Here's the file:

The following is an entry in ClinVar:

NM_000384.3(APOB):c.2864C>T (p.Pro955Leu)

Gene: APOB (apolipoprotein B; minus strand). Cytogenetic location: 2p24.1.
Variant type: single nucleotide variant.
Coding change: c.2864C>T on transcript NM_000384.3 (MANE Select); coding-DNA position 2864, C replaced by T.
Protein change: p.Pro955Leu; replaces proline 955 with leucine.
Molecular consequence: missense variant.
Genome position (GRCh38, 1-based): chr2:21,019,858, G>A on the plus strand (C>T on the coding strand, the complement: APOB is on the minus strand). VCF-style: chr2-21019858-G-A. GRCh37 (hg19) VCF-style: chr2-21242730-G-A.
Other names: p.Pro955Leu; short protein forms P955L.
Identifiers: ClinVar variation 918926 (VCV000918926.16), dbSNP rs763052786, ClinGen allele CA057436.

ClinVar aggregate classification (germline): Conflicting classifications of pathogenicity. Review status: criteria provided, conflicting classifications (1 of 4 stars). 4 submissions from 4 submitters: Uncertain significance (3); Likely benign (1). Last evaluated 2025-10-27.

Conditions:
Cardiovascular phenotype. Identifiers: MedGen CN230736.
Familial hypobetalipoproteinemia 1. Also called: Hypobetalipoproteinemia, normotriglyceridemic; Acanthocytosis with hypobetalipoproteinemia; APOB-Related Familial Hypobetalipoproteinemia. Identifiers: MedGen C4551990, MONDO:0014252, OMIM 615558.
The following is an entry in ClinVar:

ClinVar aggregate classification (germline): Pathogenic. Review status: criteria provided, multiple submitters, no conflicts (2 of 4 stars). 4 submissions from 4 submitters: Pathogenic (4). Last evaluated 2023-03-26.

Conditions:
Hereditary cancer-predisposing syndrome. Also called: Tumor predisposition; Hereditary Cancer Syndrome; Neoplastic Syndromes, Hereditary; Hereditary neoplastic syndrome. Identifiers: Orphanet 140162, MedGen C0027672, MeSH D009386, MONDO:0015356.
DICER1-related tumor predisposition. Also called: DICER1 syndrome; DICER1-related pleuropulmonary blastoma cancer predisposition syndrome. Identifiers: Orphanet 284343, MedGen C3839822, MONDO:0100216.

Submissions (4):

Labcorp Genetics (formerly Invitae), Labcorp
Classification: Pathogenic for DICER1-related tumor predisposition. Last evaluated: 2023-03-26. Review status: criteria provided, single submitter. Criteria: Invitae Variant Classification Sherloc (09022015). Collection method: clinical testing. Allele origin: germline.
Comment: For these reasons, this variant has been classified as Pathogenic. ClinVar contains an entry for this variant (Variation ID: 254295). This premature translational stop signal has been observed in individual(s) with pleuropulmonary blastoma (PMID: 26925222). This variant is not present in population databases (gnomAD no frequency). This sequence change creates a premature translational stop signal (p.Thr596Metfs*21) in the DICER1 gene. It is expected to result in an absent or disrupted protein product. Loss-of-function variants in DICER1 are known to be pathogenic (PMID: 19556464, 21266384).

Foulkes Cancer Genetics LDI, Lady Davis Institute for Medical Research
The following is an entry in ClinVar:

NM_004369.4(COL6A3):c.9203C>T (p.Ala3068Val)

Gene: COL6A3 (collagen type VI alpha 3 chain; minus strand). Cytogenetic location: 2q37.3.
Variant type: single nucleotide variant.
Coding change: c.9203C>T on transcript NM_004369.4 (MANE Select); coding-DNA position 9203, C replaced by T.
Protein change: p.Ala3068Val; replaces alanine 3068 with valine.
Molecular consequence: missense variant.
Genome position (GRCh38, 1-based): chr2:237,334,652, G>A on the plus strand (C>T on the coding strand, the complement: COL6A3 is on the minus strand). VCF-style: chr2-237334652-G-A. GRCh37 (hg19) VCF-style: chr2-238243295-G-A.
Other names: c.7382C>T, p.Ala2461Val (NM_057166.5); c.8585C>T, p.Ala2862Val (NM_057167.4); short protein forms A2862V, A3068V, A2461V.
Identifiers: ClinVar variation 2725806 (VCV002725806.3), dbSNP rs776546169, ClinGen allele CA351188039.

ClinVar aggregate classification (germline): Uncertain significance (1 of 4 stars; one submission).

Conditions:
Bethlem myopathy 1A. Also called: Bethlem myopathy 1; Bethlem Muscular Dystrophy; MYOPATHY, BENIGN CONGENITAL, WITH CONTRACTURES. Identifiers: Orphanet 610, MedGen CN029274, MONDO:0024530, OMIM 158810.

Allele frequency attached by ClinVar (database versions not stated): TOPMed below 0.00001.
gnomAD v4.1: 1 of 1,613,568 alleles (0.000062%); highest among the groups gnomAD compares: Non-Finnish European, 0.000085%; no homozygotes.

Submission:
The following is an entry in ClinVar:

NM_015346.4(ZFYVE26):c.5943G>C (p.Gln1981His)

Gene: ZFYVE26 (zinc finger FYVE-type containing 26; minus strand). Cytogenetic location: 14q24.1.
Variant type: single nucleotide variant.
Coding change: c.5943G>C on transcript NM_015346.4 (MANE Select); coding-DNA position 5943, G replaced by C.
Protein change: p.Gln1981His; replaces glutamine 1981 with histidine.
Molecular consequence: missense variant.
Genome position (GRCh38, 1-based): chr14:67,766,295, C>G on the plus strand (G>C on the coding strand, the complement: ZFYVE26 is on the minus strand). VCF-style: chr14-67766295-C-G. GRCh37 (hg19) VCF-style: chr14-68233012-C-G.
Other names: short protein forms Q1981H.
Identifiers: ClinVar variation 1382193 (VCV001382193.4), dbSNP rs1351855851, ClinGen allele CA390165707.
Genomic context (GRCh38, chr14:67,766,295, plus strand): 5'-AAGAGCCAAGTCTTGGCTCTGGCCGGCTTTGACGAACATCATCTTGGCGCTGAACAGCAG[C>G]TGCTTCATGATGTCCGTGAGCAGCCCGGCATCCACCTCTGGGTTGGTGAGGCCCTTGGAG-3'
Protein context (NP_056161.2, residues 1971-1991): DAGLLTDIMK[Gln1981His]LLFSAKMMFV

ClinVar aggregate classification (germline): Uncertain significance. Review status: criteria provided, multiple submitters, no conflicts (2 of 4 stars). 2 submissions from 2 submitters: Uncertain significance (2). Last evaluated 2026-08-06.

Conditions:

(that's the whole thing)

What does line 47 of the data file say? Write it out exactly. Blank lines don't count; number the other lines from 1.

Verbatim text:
Molecular consequence: missense variant.